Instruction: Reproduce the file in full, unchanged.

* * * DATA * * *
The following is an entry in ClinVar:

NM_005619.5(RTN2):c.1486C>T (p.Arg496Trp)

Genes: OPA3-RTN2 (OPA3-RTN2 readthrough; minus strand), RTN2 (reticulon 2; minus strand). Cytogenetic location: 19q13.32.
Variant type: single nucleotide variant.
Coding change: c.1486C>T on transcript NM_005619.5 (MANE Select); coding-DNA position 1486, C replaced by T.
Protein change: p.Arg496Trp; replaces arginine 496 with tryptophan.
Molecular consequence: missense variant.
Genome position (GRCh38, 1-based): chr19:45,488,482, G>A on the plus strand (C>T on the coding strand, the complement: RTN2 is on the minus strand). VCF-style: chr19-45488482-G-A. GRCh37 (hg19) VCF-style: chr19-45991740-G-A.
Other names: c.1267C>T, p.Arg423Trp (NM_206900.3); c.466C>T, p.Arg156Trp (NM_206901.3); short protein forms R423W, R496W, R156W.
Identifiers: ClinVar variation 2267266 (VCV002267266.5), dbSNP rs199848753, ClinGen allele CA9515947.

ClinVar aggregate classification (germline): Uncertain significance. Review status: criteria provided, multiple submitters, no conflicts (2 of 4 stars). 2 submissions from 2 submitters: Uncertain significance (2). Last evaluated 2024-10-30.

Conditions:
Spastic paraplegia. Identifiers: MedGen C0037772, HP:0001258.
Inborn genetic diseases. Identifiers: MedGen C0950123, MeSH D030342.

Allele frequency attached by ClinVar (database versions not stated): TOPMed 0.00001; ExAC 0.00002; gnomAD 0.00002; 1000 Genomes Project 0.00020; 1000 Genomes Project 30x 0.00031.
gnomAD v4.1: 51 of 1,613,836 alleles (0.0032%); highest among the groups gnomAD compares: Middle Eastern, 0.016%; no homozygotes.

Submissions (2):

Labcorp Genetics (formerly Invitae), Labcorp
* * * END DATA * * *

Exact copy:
The following is an entry in ClinVar:

NM_005619.5(RTN2):c.1486C>T (p.Arg496Trp)

Genes: OPA3-RTN2 (OPA3-RTN2 readthrough; minus strand), RTN2 (reticulon 2; minus strand). Cytogenetic location: 19q13.32.
Variant type: single nucleotide variant.
Coding change: c.1486C>T on transcript NM_005619.5 (MANE Select); coding-DNA position 1486, C replaced by T.
Protein change: p.Arg496Trp; replaces arginine 496 with tryptophan.
Molecular consequence: missense variant.
Genome position (GRCh38, 1-based): chr19:45,488,482, G>A on the plus strand (C>T on the coding strand, the complement: RTN2 is on the minus strand). VCF-style: chr19-45488482-G-A. GRCh37 (hg19) VCF-style: chr19-45991740-G-A.
Other names: c.1267C>T, p.Arg423Trp (NM_206900.3); c.466C>T, p.Arg156Trp (NM_206901.3); short protein forms R423W, R496W, R156W.
Identifiers: ClinVar variation 2267266 (VCV002267266.5), dbSNP rs199848753, ClinGen allele CA9515947.

ClinVar aggregate classification (germline): Uncertain significance. Review status: criteria provided, multiple submitters, no conflicts (2 of 4 stars). 2 submissions from 2 submitters: Uncertain significance (2). Last evaluated 2024-10-30.

Conditions:
Spastic paraplegia. Identifiers: MedGen C0037772, HP:0001258.
Inborn genetic diseases. Identifiers: MedGen C0950123, MeSH D030342.

Allele frequency attached by ClinVar (database versions not stated): TOPMed 0.00001; ExAC 0.00002; gnomAD 0.00002; 1000 Genomes Project 0.00020; 1000 Genomes Project 30x 0.00031.
gnomAD v4.1: 51 of 1,613,836 alleles (0.0032%); highest among the groups gnomAD compares: Middle Eastern, 0.016%; no homozygotes.

Submissions (2):

Labcorp Genetics (formerly Invitae), Labcorp